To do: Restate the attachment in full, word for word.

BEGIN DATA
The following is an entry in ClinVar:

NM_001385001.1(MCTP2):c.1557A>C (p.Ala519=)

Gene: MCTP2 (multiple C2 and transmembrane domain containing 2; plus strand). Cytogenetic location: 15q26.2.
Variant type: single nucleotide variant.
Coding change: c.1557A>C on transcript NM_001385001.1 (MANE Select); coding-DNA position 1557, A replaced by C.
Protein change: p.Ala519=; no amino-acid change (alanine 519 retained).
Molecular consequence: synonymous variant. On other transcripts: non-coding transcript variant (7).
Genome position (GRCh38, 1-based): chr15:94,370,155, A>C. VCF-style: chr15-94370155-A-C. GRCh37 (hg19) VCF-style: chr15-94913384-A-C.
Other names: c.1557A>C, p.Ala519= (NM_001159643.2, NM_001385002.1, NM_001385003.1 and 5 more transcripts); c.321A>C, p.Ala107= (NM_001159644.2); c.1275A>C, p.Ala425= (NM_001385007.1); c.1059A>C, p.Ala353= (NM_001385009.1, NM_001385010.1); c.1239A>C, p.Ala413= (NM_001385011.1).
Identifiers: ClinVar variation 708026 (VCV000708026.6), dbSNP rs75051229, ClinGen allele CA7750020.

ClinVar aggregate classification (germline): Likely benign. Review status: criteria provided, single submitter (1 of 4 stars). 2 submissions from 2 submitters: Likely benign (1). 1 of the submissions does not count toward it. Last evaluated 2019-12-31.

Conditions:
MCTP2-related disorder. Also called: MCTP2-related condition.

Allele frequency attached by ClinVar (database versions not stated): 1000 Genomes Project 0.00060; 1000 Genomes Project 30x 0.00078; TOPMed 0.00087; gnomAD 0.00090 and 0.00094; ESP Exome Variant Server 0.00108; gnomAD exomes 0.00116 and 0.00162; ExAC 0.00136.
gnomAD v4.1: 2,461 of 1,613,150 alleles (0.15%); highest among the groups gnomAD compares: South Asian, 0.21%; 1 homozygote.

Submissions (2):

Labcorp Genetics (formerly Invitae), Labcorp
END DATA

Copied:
The following is an entry in ClinVar:

NM_001385001.1(MCTP2):c.1557A>C (p.Ala519=)

Gene: MCTP2 (multiple C2 and transmembrane domain containing 2; plus strand). Cytogenetic location: 15q26.2.
Variant type: single nucleotide variant.
Coding change: c.1557A>C on transcript NM_001385001.1 (MANE Select); coding-DNA position 1557, A replaced by C.
Protein change: p.Ala519=; no amino-acid change (alanine 519 retained).
Molecular consequence: synonymous variant. On other transcripts: non-coding transcript variant (7).
Genome position (GRCh38, 1-based): chr15:94,370,155, A>C. VCF-style: chr15-94370155-A-C. GRCh37 (hg19) VCF-style: chr15-94913384-A-C.
Other names: c.1557A>C, p.Ala519= (NM_001159643.2, NM_001385002.1, NM_001385003.1 and 5 more transcripts); c.321A>C, p.Ala107= (NM_001159644.2); c.1275A>C, p.Ala425= (NM_001385007.1); c.1059A>C, p.Ala353= (NM_001385009.1, NM_001385010.1); c.1239A>C, p.Ala413= (NM_001385011.1).
Identifiers: ClinVar variation 708026 (VCV000708026.6), dbSNP rs75051229, ClinGen allele CA7750020.

ClinVar aggregate classification (germline): Likely benign. Review status: criteria provided, single submitter (1 of 4 stars). 2 submissions from 2 submitters: Likely benign (1). 1 of the submissions does not count toward it. Last evaluated 2019-12-31.

Conditions:
MCTP2-related disorder. Also called: MCTP2-related condition.

Allele frequency attached by ClinVar (database versions not stated): 1000 Genomes Project 0.00060; 1000 Genomes Project 30x 0.00078; TOPMed 0.00087; gnomAD 0.00090 and 0.00094; ESP Exome Variant Server 0.00108; gnomAD exomes 0.00116 and 0.00162; ExAC 0.00136.
gnomAD v4.1: 2,461 of 1,613,150 alleles (0.15%); highest among the groups gnomAD compares: South Asian, 0.21%; 1 homozygote.

Submissions (2):

Labcorp Genetics (formerly Invitae), Labcorp